Robert Helpmann, Moira Shearer and Léonide Massine; The Red Shoes (1948).
Jack Cardiff, who died this week, was one of the great cinematographers from the postwar era, a period when British cinema was raised for a time to world-class level. His three films for the Archers, aka Michael Powell & Emeric Pressburger, are masterpieces of Technicolor photography. He won an Oscar for one of these, Black Narcissus, while his photography in The Red Shoes includes Moira Shearer’s 18-minute ballet performance, one of the most strikingly surreal sequences in the whole of British film.
Cardiff taught himself about lighting from scrutinising the Old Masters and the Impressionists, and teaching himself to observe colour, shade and reflection in everyday things. “As they say, ‘Love comes by looking’, and I was looking all the time. That’s how you learn.” He picks up one of the dozens of books on Rembrandt that he owns and draws my attention to the exquisitely painted shadow of a nose in one of his favourite portraits. We look at the interiors of other Dutch masters – Pieter De Hooch, Vermeer. It was to the work of Vermeer that the starkly beautiful images of nuns he created for his Oscar-winning movie Black Narcissus (1947) were likened.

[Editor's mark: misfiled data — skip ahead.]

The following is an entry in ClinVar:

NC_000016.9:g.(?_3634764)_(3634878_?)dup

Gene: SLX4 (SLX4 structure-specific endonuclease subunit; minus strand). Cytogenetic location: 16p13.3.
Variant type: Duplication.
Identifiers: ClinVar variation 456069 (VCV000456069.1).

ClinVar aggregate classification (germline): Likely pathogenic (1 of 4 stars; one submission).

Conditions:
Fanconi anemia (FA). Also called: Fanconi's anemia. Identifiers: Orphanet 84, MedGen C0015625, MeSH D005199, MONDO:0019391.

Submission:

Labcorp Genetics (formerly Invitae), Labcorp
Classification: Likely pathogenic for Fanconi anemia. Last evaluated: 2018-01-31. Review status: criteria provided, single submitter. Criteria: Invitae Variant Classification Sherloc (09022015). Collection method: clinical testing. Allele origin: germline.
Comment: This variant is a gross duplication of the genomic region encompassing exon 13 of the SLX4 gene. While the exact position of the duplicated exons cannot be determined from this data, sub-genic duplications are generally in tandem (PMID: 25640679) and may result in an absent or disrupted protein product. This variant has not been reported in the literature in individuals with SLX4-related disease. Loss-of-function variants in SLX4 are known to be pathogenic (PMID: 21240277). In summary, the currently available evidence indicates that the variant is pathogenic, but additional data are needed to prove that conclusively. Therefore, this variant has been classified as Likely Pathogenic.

Elizabeth Lowenthal, The Independent, 1994.